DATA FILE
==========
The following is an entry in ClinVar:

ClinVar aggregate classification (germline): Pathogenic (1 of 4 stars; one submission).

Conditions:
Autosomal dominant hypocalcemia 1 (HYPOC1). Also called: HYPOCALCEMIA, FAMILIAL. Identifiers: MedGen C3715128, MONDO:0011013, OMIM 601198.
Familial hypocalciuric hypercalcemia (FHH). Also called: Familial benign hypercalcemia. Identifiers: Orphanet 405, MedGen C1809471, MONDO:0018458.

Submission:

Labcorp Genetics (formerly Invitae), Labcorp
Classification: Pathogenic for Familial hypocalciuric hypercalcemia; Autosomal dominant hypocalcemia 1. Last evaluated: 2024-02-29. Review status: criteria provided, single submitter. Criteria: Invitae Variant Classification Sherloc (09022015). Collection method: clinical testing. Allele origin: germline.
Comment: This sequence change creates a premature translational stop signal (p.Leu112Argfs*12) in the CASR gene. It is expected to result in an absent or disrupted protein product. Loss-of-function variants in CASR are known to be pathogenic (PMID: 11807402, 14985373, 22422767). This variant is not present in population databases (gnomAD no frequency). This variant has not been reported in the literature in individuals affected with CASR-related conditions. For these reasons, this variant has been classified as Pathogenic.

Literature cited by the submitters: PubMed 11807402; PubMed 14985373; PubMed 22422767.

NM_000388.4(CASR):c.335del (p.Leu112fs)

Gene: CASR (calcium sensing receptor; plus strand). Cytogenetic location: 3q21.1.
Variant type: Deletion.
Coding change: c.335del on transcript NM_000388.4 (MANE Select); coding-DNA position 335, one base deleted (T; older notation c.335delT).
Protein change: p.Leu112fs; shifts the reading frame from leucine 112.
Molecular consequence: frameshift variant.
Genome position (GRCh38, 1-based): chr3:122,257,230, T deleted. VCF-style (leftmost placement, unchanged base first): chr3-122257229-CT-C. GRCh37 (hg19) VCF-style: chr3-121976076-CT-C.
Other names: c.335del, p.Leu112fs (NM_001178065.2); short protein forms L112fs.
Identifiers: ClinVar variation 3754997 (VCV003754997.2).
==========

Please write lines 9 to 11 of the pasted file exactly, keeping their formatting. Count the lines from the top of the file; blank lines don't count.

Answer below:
Comment: This sequence change creates a premature translational stop signal (p.Leu112Argfs*12) in the CASR gene. It is expected to result in an absent or disrupted protein product. Loss-of-function variants in CASR are known to be pathogenic (PMID: 11807402, 14985373, 22422767). This variant is not present in population databases (gnomAD no frequency). This variant has not been reported in the literature in individuals affected with CASR-related conditions. For these reasons, this variant has been classified as Pathogenic.

Literature cited by the submitters: PubMed 11807402; PubMed 14985373; PubMed 22422767.

NM_000388.4(CASR):c.335del (p.Leu112fs)